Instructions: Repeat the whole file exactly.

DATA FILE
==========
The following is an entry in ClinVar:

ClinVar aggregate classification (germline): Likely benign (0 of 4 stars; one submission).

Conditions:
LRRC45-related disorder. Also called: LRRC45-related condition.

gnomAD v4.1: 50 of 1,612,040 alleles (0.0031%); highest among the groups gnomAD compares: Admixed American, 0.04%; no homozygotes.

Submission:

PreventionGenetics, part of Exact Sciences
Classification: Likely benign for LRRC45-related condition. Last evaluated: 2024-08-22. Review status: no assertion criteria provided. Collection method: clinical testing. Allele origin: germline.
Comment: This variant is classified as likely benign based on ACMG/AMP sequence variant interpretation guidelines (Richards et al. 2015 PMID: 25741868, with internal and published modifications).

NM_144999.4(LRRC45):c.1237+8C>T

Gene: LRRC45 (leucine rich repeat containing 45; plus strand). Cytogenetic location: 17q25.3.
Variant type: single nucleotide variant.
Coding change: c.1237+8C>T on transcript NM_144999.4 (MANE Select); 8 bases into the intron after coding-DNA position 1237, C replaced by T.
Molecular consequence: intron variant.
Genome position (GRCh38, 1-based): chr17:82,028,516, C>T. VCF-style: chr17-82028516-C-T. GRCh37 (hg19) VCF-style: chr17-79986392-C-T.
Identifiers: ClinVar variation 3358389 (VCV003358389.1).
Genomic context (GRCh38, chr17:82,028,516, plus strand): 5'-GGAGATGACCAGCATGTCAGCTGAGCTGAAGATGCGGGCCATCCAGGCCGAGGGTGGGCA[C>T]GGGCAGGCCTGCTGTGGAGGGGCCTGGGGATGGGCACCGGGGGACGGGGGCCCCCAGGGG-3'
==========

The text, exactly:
The following is an entry in ClinVar:

ClinVar aggregate classification (germline): Likely benign (0 of 4 stars; one submission).

Conditions:
LRRC45-related disorder. Also called: LRRC45-related condition.

gnomAD v4.1: 50 of 1,612,040 alleles (0.0031%); highest among the groups gnomAD compares: Admixed American, 0.04%; no homozygotes.

Submission:

PreventionGenetics, part of Exact Sciences
Classification: Likely benign for LRRC45-related condition. Last evaluated: 2024-08-22. Review status: no assertion criteria provided. Collection method: clinical testing. Allele origin: germline.
Comment: This variant is classified as likely benign based on ACMG/AMP sequence variant interpretation guidelines (Richards et al. 2015 PMID: 25741868, with internal and published modifications).

NM_144999.4(LRRC45):c.1237+8C>T

Gene: LRRC45 (leucine rich repeat containing 45; plus strand). Cytogenetic location: 17q25.3.
Variant type: single nucleotide variant.
Coding change: c.1237+8C>T on transcript NM_144999.4 (MANE Select); 8 bases into the intron after coding-DNA position 1237, C replaced by T.
Molecular consequence: intron variant.
Genome position (GRCh38, 1-based): chr17:82,028,516, C>T. VCF-style: chr17-82028516-C-T. GRCh37 (hg19) VCF-style: chr17-79986392-C-T.
Identifiers: ClinVar variation 3358389 (VCV003358389.1).
Genomic context (GRCh38, chr17:82,028,516, plus strand): 5'-GGAGATGACCAGCATGTCAGCTGAGCTGAAGATGCGGGCCATCCAGGCCGAGGGTGGGCA[C>T]GGGCAGGCCTGCTGTGGAGGGGCCTGGGGATGGGCACCGGGGGACGGGGGCCCCCAGGGG-3'